Before automatic washers, steam laundries relieved drudgery
MONMOUTH, Ill. — Throughout much of the 19th century, most laundry was done by hand in a laborious process that often stretched over three days. Some cities offered commercial laundries, but the work was still done by hand, often by Chinese immigrants who toiled long working days for minimal wages. The invention of the steam laundry began to change all that.
Steam laundries did not clean with steam. Rather, they made use of a boiler and a steam engine to power the machinery. The boiler also created hot water for the laundry and steam for a commercial press that eliminated the need to use hand irons heated on a stove, which could scorch clothing.
In the late 1870s, steam laundries began popping up in larger cities, where residential access to water was limited and even if a housewife managed to do a load of laundry, hanging it to dry outdoors amid coal smoke would soon make it dirty again. These laundries resembled factories and almost exclusively employed women, who were still required to do a lot of handwork, particularly washing and pressing items like collars and cuffs, as well as delicate lace curtains, which were all the rage
There was also the issue of soap, which was primitive at the time, made of tallow soap and soda ash. In order to eliminate the high fatty acid content, laundry had to be boiled at least 15 minutes to avoid a rancid odor in the clothes. Temperatures in the laundries got very hot, and the long skirts and long sleeves worn by workers made things miserable, particularly in the summer.
As commercial machinery became increasingly available, steam laundries reached smaller towns, including Monmouth. In 1883, the City Steam Laundry was established in the basement of Claycomb Hall on the north side of the Public Square, but a succession of owners could not make it successful. In 1884, the company was purchased by a former policeman named Dick Shields, who hired an experienced laundryman from Chicago. Business picked up, and the following year he purchased new equipment and moved to larger quarters on South Main, under the name Monmouth Steam Laundry.
Shields sold the laundry in 1886 to John F. Searles and Harry Blackburn, who changed the name to Maple City Steam Laundry. A competitor, the First Avenue Steam Laundry, opened in 1891 in a former woolen mill at the corner of East 1st Avenue and South 2nd St., changing its name in 1893 to Monmouth Steam Laundry. New owners in 1894 moved the business to 110 West 1st Ave.
In 1904, Searles, who had bought Blackburn’s interest in Maple City Steam Laundry, announced he was building a four-story steel office building that would be powered by two 100-horsepower boilers, and a 100-horsepower engine to provide electricity for the building and the new Colwell’s department store next door. In the rear he constructed a modern two-story laundry, which he operated until his retirement in 1917.
That was all I knew about Monmouth’s early laundries until I was recently contacted by Monmouth city clerk Susan Trevor, who brought me a postcard that had been found by a collector in Winona, Minnesota. Written in Swedish and mailed from Monmouth in 1910 to a friend or relative in Utah, the card pictured a man and his wife standing in front of a laundry with two other women.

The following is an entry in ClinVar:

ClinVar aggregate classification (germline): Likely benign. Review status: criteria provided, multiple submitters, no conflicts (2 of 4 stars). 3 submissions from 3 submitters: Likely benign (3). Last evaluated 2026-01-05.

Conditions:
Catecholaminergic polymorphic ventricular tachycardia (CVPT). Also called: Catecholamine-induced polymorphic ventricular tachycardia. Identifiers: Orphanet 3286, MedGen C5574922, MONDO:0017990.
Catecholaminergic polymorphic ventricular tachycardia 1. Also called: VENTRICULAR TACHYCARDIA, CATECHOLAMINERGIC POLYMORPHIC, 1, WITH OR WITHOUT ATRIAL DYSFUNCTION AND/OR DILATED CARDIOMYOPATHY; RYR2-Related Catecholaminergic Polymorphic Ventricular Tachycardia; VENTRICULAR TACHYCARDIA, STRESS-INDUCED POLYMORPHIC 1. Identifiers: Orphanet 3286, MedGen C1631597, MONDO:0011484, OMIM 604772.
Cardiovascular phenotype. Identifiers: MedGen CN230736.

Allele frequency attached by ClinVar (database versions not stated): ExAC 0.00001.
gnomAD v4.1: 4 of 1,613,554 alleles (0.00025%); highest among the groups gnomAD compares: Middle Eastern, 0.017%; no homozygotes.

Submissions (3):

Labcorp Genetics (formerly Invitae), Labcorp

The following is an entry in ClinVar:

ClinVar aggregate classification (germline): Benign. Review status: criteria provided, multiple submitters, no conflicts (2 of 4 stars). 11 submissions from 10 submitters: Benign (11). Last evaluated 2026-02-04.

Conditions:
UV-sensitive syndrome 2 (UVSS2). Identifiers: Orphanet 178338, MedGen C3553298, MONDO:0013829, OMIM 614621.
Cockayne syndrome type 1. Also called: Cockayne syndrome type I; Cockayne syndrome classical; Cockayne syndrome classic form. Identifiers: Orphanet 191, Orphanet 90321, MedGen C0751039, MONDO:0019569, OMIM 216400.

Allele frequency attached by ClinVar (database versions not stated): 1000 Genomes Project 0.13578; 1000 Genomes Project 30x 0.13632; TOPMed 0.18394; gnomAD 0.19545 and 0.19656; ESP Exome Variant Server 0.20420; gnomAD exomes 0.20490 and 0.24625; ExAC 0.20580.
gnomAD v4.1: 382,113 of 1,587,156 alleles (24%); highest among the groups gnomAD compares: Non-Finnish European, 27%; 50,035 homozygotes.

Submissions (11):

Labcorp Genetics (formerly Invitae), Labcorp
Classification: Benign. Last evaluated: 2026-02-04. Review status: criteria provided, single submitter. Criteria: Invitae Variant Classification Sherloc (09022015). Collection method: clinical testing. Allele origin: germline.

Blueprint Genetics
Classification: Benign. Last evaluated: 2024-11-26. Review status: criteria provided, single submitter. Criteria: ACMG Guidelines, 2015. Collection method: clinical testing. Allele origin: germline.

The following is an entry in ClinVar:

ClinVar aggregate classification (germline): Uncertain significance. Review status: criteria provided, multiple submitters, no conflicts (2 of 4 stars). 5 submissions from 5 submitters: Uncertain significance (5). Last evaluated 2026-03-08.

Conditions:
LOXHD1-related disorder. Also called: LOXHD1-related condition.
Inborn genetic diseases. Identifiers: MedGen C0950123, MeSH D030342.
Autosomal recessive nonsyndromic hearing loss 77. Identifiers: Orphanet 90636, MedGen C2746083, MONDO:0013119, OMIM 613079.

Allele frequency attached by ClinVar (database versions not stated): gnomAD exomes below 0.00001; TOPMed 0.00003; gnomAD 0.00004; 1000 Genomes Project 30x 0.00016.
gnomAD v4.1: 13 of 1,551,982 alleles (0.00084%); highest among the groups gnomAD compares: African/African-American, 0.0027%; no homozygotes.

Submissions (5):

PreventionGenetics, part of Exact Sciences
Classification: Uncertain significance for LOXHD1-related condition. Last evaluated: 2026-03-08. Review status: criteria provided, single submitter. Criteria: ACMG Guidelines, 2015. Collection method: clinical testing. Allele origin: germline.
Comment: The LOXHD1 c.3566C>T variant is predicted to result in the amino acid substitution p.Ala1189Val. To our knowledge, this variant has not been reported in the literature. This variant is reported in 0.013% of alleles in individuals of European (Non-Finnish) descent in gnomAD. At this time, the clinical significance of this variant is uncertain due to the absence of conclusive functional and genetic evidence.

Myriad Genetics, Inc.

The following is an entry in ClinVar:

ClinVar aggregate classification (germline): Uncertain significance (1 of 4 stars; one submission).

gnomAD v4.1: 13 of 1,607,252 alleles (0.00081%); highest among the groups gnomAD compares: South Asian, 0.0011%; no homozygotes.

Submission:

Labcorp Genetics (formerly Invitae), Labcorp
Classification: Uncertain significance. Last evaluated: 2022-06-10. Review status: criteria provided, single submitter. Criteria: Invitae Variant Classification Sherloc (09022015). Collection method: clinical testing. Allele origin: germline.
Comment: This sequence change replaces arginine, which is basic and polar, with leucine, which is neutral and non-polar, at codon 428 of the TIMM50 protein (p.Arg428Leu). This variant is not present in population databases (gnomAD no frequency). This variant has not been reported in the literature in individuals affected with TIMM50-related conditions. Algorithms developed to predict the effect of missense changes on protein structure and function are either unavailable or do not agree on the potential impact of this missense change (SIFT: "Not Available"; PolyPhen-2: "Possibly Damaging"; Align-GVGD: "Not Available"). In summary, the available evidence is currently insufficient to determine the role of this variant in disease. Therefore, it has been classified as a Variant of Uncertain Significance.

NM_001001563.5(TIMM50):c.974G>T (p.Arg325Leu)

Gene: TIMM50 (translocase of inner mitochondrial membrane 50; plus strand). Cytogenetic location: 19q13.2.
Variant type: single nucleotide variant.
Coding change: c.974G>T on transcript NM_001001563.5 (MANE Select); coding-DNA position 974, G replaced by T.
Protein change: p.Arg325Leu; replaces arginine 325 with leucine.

A little research turned up the information that in 1909, a Swedish immigrant named Edmund A. Johnson moved to Monmouth from Berwyn, Illinois, with his wife, Hannah, and sons, Carl and Arthur. Johnson apparently purchased the Monmouth Steam Laundry that had operated on West 1st Avenue, and by the next spring, began operating it at a new location — 614 North Main St. The family lived next door, at 618 North Main.
Hannah and the boys worked in the laundry, but in September Carl died of typhoid fever. Four years later, Arthur married and left for a new job in Moline. But the business thrived. By 1911, it was known as the Monmouth Model Laundry, and had a drop-off location at Nelson’s Barber Shop on the Public Square.
Johnson retired in 1916 and sold the business to Thomas G. Davis. At that time, Johnson wasn’t sure what he would do next, but Monmouth Hospital’s board of directors decided it would install a laundry facility at the hospital, and Johnson agreed to solicit funds and get the laundry off the ground. By 1920, Johnson was operating a delicatessen in Chicago, and by 1930 he was living in Galesburg working as a grocer. Hannah died in 1943 and Edmund died in 1955.
Meanwhile, the Model Laundry continued to operate at 614 North Main, first by Ernest Olson and beginning in 1927 by a Canadian named John Sanders, who opened an office at 113 East 1st Ave., with the laundry plant still on Main Street. Rug cleaning was also added to the services.
Sanders retired in 1941, and while he and his wife, Katherine, continued to live in the house next to the laundry, the shop remained unoccupied. A 1945 city directory seems to indicate that it was torn down, as nothing was listed at the 614 address. John Sanders died in 1957 and Katherine died in 1963.
Jeff Rankin is an editor and historian for Monmouth College. He has been researching, writing and speaking about western Illinois history for more than 40 years.